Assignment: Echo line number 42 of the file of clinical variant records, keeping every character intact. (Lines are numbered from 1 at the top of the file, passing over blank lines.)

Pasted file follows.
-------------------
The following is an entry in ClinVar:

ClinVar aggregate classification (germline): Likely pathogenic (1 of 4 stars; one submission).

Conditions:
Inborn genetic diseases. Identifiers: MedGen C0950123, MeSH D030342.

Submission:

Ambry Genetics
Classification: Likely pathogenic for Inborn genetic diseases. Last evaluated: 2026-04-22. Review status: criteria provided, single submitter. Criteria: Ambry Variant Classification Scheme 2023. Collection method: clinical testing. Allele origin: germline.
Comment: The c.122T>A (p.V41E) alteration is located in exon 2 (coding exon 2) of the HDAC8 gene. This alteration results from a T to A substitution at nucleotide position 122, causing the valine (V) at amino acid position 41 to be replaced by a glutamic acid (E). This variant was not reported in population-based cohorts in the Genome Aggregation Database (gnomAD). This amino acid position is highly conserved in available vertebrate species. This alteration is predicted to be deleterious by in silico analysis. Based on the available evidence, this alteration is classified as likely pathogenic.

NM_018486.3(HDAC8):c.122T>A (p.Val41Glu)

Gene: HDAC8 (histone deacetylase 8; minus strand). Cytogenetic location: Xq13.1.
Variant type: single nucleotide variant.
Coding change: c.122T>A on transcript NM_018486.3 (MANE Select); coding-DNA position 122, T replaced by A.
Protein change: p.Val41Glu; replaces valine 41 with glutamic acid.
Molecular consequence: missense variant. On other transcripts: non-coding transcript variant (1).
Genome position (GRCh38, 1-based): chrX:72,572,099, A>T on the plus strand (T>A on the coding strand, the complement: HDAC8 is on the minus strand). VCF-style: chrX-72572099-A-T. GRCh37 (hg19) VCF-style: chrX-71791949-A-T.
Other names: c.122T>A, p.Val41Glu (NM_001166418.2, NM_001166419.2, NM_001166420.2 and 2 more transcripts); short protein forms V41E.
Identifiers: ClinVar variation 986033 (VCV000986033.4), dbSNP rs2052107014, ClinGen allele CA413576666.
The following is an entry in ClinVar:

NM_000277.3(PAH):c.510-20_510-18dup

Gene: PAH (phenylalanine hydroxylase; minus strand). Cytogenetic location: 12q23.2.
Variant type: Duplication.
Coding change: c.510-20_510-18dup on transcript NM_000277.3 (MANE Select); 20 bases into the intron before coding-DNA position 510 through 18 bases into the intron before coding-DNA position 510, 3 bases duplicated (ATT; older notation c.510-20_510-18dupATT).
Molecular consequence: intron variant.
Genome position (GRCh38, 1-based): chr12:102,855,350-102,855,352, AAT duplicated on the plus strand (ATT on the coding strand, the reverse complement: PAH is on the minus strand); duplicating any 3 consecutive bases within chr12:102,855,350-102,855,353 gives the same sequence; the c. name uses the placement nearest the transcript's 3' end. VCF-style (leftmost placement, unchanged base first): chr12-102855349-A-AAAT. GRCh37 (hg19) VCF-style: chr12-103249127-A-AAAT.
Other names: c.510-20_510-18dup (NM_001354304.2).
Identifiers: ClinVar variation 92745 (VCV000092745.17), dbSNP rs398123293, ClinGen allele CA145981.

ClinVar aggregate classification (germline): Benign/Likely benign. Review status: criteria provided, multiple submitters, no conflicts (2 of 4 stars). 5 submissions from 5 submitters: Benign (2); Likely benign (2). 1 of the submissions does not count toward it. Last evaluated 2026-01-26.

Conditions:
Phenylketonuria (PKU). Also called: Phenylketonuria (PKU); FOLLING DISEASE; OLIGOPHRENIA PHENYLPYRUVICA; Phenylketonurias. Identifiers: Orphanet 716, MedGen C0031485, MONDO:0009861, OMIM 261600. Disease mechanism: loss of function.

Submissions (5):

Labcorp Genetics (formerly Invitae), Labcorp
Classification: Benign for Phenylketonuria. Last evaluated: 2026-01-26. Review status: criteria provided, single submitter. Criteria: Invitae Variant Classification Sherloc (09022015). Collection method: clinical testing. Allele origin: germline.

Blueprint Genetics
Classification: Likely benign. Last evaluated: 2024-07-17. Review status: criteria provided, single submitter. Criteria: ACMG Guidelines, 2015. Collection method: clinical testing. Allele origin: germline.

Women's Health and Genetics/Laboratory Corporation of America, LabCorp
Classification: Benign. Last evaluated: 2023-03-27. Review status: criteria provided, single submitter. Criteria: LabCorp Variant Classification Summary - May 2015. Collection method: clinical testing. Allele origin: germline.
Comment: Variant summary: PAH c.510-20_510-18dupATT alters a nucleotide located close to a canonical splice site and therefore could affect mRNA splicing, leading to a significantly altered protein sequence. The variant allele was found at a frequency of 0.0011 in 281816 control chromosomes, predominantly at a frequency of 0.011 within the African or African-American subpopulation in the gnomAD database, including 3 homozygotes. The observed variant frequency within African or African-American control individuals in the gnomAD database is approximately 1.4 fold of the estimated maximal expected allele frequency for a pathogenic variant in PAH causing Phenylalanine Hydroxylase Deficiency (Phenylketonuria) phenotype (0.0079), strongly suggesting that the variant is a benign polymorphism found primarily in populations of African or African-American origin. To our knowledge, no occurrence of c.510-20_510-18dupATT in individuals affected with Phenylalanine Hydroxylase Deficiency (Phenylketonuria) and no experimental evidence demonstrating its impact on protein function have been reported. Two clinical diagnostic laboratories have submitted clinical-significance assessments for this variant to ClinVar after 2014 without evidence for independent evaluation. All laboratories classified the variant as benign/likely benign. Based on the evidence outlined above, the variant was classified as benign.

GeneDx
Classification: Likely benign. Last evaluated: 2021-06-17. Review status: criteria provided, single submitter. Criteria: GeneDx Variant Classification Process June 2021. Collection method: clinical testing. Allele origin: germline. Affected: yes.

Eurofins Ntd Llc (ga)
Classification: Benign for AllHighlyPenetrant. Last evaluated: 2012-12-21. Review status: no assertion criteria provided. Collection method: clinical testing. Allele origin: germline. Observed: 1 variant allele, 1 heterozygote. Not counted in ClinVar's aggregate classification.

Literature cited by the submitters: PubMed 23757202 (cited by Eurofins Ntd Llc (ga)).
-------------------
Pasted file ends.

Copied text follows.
Literature cited by the submitters: PubMed 23757202 (cited by Eurofins Ntd Llc (ga)).